OJR: How do the reporters and producers react to all of a sudden having more work to cut an earlier segment with the pressure of meeting the 6:30 deadline?

Samuels: I think that initially they probably thought it was pain in the neck but I think that they understand that this is the future.

The downloads of our show is increasing. Whereas if you look at other forms of news content–whether it’s newspapers, or evening newscasts, or news magazines, or nightly news shows–they are decreasing. With that in mind, I think they realize this is something they have to do.

We also try to have them do something a little different. They don’t have to give us the same thing that they doing for the broadcast. We want a video blog with a behind the scenes look at something.

Also, I am already using stringers around the world for content. Before the advent of small DV cameras and laptop editing, these stringers were only used when there was a huge catastrophe. Today I can call the stringers who have DV cameras and laptops for editing, can they can do a story about anything and send it to me over FTP and we can put it on the webcast.

For example, the recent stand off in Islamabad, in Pakistan, an ABC News person in Islamabad that filed for the web cast virtually everyday. He would shoot it and send it to us with his own DV camera and it was wonderful stuff. As we go forward, my plan is to have people all over the world filing for us–stuff that would never get on the evening broadcasts because they have a more serious structure to them. But we can post video blogs from people in Cuba, in China, in Islamabad, in Africa, in Australia, in France… everywhere. Because the technology allows that and I don’t need the polished or experienced correspondent. These are usually younger people. I love to have that kind of energy and that raw look at the news from around the world. Technology makes it possible.

I can’t predict the future but I know that ABC News is making a commitment and an investment to position young people with DV cameras around the world in Africa, in India, in places where they ordinarily would not be able to afford to put a crew and a cameraman and a producer. Now you can put a 20-year-old graduate student with a DV camera and a laptop in far away places and they can send you things through the Internet and you can put them on the air. I plan to have my show take full advantage of that in New York.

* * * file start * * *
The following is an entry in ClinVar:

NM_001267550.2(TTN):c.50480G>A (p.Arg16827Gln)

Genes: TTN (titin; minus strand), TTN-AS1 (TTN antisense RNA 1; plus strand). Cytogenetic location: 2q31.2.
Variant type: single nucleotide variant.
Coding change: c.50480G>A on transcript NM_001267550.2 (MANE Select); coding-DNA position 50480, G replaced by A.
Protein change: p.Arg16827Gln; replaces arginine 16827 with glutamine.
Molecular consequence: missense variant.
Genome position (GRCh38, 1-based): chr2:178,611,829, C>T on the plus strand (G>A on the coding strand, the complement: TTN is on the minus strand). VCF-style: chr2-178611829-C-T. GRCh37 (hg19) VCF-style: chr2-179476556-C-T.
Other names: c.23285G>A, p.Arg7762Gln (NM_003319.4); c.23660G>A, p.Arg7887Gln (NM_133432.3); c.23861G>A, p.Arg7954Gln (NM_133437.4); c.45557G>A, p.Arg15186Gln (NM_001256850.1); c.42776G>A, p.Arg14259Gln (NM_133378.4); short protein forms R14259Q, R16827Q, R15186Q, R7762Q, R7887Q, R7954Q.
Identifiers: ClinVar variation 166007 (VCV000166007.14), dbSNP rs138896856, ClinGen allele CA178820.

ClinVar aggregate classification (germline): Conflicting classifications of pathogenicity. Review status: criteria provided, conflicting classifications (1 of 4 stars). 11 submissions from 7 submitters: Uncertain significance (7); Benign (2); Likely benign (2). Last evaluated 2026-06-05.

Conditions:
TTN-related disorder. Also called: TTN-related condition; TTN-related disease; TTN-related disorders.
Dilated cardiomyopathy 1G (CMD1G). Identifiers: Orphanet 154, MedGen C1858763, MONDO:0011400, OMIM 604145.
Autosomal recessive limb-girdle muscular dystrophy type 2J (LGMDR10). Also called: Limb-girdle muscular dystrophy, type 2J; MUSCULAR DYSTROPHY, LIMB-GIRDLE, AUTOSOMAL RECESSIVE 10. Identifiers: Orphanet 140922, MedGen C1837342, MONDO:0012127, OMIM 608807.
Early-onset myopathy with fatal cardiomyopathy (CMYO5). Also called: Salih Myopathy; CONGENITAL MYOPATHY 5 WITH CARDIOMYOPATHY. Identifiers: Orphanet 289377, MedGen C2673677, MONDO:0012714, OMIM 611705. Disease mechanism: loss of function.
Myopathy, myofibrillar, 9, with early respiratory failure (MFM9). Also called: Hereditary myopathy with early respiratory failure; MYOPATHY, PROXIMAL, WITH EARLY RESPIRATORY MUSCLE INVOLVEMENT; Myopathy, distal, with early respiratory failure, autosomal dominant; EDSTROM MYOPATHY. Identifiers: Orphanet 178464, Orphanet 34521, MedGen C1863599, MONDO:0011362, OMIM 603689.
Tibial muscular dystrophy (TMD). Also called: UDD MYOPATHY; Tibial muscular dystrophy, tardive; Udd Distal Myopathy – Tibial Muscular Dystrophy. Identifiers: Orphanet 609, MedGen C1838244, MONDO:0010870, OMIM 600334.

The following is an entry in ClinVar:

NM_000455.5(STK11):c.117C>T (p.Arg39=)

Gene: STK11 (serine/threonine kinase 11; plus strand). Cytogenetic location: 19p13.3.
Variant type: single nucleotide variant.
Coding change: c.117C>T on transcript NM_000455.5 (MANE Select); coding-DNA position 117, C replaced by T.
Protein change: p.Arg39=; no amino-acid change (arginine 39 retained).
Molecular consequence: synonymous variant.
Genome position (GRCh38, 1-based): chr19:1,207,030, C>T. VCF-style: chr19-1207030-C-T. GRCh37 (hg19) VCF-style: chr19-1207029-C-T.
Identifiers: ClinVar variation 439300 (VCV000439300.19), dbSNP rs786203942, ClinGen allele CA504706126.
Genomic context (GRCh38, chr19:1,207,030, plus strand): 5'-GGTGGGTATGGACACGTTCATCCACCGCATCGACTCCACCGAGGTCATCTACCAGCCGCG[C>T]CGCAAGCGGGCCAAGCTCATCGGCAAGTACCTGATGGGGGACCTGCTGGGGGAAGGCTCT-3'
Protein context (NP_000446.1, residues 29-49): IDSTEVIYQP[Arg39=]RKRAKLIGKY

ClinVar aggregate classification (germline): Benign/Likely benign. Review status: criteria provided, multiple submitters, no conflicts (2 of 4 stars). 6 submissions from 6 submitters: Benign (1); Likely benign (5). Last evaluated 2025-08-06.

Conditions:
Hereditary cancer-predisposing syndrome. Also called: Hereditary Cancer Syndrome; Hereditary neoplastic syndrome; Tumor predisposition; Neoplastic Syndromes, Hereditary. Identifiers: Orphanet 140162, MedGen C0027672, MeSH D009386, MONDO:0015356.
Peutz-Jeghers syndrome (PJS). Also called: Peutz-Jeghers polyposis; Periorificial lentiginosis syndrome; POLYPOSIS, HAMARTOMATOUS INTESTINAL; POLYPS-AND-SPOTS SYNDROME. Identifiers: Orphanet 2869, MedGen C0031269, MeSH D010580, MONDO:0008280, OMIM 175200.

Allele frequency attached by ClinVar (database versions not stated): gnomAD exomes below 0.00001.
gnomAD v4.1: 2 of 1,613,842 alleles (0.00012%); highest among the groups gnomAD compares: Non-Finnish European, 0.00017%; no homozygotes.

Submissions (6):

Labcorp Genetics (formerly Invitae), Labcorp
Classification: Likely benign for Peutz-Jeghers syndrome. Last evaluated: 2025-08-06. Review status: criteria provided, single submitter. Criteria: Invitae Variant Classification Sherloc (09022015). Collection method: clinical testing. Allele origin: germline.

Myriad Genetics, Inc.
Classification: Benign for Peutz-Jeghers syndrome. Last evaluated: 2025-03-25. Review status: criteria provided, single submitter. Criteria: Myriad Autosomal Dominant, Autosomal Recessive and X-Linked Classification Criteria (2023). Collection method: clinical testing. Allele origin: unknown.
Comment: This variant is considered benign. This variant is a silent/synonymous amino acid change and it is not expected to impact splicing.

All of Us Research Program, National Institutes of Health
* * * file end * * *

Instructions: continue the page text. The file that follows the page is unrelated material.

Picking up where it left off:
OJR: How do you respond to critics who say this is nothing but an attempt to cut expenses by using inexperienced and therefore cheaper labor because the technology allows it?

Samuels: I absolutely understand that argument. If I am an editor who has worked 30 years in my craft and some young kid out of graduate school and edits these pieces, what does that say for the value of my skills? I would say there is room for both, but I think if you are an editor or a cameraman that’s been in network news for a long time, you might have to adapt instead of shooting with your beta camera take a DV camera out and shoot with it. If you are an editor that’s used to working with a big beta system, use your skills to edit on a laptop. I don’t think the skills are no longer needed I just think that the tools are changing.

At the same time, what we do everyday with a smaller staff as we do is pretty remarkable. So I think there is something to the notion of less people doing more.

There are also more outlets for work in terms of work that’s different and that’s exciting.

OJR: As the generation that’s used to the structured evening news format gets older and older and continues to shrink, are we going to start seeing some of these webcast techniques making their way into the evening news?